While a competitor was left wondering what went wrong over northern Indiana, millionaire adventurer Steve Fossett drifted over the Atlantic Thursday in pursuit of one of aviation's last frontiers.
Fossett, seeking to become the first person to fly a hot-air balloon around the world nonstop, was over the ocean near Savannah, Ga., less than 12 hours after taking off from Busch Stadium in St. Louis.He was traveling at 20,000 feet at about 85 mph.
"Everything's going well. It's one of those boring periods that you hope for in one of these things," Alan Blount, mission control director, said of Fossett's fourth attempt. "It's one of those times when everything's going right."
Very little apparently went right for Kevin Uliassi, who took off from a 300-foot-deep quarry near Rockford, Ill., Wednesday night. Three hours later, a burst helium container aboard Uliassi's balloon forced him to abort what he hoped would be a 20,000-mile journey for the record books.
Uliassi, 34, landed safely in Starke County, Ind., less than 100 miles southeast of Chicago just before midnight, spokesman Mark Rosati said. It was his first global flight attempt.
In St. Louis, nearly 300 people clapped and cheered as Fossett's balloon rose into the air. Fossett left nearly an hour earlier than expected, saying the conditions were right.
"I'm very worried about the competition," Fossett said just before liftoff. "I'm hoping my prior experience in dealing with problems with the flight will give me the advantage."
Fossett soon may have more competition. Dick Rutan, who helped fly the experimental lightweight plane Voyager around the world nonstop 11 years ago, was to take off from Albuquerque, N.M., as soon as the weather is right.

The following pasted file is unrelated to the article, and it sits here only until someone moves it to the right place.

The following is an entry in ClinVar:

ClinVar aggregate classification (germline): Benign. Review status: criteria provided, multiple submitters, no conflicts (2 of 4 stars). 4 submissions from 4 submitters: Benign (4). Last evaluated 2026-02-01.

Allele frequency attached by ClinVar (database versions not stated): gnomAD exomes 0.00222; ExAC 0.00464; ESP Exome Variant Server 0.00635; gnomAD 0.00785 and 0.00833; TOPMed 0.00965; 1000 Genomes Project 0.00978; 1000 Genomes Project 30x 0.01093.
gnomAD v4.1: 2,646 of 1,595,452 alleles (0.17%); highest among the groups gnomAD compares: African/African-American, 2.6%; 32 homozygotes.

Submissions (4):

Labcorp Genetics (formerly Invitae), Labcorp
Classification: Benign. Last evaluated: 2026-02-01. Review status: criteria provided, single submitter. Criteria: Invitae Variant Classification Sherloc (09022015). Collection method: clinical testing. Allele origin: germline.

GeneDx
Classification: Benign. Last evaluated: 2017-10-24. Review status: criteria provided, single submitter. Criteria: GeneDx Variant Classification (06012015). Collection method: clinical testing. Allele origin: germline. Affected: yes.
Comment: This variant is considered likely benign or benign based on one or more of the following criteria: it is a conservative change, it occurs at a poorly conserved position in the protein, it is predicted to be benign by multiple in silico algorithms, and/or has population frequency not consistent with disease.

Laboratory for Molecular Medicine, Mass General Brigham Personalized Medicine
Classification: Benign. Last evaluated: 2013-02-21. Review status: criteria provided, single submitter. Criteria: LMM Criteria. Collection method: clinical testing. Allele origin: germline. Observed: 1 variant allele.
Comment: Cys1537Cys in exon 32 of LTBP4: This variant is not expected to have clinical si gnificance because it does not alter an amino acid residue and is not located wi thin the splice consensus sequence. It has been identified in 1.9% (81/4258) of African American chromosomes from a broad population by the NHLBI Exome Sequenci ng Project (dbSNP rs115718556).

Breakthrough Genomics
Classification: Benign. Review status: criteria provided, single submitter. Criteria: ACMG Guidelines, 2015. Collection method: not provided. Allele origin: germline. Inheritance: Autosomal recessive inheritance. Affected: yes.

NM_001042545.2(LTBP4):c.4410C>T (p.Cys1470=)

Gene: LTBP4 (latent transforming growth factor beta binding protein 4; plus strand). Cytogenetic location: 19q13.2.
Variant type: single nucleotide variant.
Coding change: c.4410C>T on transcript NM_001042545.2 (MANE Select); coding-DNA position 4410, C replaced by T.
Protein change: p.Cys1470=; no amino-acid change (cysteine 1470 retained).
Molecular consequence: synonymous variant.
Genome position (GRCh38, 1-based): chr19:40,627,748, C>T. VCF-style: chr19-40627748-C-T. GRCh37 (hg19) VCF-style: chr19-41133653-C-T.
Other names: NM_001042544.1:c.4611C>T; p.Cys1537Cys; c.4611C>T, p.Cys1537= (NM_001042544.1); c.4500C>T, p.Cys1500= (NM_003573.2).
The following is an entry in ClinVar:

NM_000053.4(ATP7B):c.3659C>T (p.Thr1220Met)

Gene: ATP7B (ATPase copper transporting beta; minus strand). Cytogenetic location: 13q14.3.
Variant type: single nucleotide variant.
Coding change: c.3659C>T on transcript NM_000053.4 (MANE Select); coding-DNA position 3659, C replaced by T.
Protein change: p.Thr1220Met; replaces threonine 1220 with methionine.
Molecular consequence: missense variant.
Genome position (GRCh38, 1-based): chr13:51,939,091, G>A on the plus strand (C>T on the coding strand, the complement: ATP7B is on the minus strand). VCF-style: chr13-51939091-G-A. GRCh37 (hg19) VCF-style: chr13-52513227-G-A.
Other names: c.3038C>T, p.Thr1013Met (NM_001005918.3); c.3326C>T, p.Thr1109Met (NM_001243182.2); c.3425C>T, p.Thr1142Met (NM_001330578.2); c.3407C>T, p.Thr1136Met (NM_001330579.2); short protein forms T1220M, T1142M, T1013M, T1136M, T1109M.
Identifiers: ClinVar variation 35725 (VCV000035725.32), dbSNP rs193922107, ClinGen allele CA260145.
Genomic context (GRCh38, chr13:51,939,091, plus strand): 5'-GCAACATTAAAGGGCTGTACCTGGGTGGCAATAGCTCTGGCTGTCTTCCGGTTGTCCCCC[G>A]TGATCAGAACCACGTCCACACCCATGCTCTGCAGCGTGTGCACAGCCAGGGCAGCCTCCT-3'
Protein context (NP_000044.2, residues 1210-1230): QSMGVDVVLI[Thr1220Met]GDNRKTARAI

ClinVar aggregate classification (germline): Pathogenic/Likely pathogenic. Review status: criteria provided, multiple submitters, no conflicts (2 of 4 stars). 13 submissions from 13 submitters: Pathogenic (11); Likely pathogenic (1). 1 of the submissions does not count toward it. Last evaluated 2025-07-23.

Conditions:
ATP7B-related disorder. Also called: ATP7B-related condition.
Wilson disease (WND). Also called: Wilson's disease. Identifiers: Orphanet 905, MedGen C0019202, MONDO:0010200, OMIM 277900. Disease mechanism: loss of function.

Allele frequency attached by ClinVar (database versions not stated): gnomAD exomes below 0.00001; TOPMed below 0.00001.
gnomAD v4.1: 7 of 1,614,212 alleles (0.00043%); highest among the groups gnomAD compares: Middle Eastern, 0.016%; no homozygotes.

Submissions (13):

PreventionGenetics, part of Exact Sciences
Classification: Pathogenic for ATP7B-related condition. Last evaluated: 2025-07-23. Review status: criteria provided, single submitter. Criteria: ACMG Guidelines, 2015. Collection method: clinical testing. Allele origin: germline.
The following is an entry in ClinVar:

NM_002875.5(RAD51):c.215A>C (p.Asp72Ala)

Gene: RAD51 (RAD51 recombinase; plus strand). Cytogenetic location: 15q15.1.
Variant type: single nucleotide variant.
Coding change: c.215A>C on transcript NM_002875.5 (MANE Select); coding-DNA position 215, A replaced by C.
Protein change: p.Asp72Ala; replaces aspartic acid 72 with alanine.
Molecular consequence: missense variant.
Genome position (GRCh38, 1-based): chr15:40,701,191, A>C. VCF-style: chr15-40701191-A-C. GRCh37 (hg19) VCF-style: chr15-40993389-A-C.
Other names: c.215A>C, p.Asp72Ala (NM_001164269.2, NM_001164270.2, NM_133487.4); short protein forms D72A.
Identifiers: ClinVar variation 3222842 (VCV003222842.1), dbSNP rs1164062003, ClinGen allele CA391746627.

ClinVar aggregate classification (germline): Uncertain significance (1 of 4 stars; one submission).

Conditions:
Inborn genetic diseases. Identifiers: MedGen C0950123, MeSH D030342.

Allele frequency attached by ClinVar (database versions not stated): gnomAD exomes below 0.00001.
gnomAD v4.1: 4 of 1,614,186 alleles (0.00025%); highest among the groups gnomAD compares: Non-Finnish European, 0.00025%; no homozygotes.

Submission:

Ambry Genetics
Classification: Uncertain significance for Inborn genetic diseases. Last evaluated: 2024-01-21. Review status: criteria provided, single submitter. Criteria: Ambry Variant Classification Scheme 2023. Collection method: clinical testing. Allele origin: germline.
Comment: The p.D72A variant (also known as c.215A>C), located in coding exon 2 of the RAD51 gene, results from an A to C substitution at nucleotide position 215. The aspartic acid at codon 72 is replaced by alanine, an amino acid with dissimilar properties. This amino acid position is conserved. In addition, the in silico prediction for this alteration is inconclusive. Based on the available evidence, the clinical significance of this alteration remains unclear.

British millionaire Richard Branson planned to lift off earlier this month from Morocco, but the balloon tore away from its moorings and sailed away without him over North Africa. Branson vows to try again. And Swiss balloonist Bertrand Piccard is preparing for a launch from the Swiss Alps, though no launch date has been set.
Anheuser-Busch is sponsoring the Budweiser Cup, offering $500,000 to the first person or team to circle the globe in a balloon, along with $500,000 to the charity of the winner's choice. The deadline is Dec. 31, 1999.
Fossett, 53, has tried three times before. His best effort was in January, when his balloon stayed aloft six days and traveled 10,377 miles - about twice as far as anyone had previously flown in 213 years of ballooning - before running out of fuel. He landed safely in a mustard field in India.
Fossett is flying a bigger balloon - a shiny silver contraption named Solo Spirit - with more fuel on this attempt.